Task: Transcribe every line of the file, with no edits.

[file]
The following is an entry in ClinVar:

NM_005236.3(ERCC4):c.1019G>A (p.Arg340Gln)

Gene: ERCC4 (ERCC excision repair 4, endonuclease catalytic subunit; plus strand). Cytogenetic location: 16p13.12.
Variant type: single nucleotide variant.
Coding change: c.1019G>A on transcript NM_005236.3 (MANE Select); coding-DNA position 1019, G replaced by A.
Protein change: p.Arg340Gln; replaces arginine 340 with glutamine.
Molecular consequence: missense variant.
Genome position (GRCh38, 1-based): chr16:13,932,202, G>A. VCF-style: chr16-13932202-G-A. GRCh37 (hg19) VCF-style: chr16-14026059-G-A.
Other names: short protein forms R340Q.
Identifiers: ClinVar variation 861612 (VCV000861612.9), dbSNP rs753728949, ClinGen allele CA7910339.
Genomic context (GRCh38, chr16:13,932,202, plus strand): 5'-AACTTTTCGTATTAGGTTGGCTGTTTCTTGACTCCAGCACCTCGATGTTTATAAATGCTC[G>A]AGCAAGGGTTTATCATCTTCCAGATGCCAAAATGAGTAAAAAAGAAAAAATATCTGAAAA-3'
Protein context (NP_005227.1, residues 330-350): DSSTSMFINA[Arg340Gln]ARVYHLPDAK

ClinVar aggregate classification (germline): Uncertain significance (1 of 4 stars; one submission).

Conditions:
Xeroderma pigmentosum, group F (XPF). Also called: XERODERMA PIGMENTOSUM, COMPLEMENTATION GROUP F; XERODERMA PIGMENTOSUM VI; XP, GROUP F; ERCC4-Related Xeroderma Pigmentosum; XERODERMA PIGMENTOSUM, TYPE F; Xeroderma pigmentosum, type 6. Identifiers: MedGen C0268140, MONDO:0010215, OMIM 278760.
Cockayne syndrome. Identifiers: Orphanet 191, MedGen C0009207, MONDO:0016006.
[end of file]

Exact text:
The following is an entry in ClinVar:

NM_005236.3(ERCC4):c.1019G>A (p.Arg340Gln)

Gene: ERCC4 (ERCC excision repair 4, endonuclease catalytic subunit; plus strand). Cytogenetic location: 16p13.12.
Variant type: single nucleotide variant.
Coding change: c.1019G>A on transcript NM_005236.3 (MANE Select); coding-DNA position 1019, G replaced by A.
Protein change: p.Arg340Gln; replaces arginine 340 with glutamine.
Molecular consequence: missense variant.
Genome position (GRCh38, 1-based): chr16:13,932,202, G>A. VCF-style: chr16-13932202-G-A. GRCh37 (hg19) VCF-style: chr16-14026059-G-A.
Other names: short protein forms R340Q.
Identifiers: ClinVar variation 861612 (VCV000861612.9), dbSNP rs753728949, ClinGen allele CA7910339.
Genomic context (GRCh38, chr16:13,932,202, plus strand): 5'-AACTTTTCGTATTAGGTTGGCTGTTTCTTGACTCCAGCACCTCGATGTTTATAAATGCTC[G>A]AGCAAGGGTTTATCATCTTCCAGATGCCAAAATGAGTAAAAAAGAAAAAATATCTGAAAA-3'
Protein context (NP_005227.1, residues 330-350): DSSTSMFINA[Arg340Gln]ARVYHLPDAK

ClinVar aggregate classification (germline): Uncertain significance (1 of 4 stars; one submission).

Conditions:
Xeroderma pigmentosum, group F (XPF). Also called: XERODERMA PIGMENTOSUM, COMPLEMENTATION GROUP F; XERODERMA PIGMENTOSUM VI; XP, GROUP F; ERCC4-Related Xeroderma Pigmentosum; XERODERMA PIGMENTOSUM, TYPE F; Xeroderma pigmentosum, type 6. Identifiers: MedGen C0268140, MONDO:0010215, OMIM 278760.
Cockayne syndrome. Identifiers: Orphanet 191, MedGen C0009207, MONDO:0016006.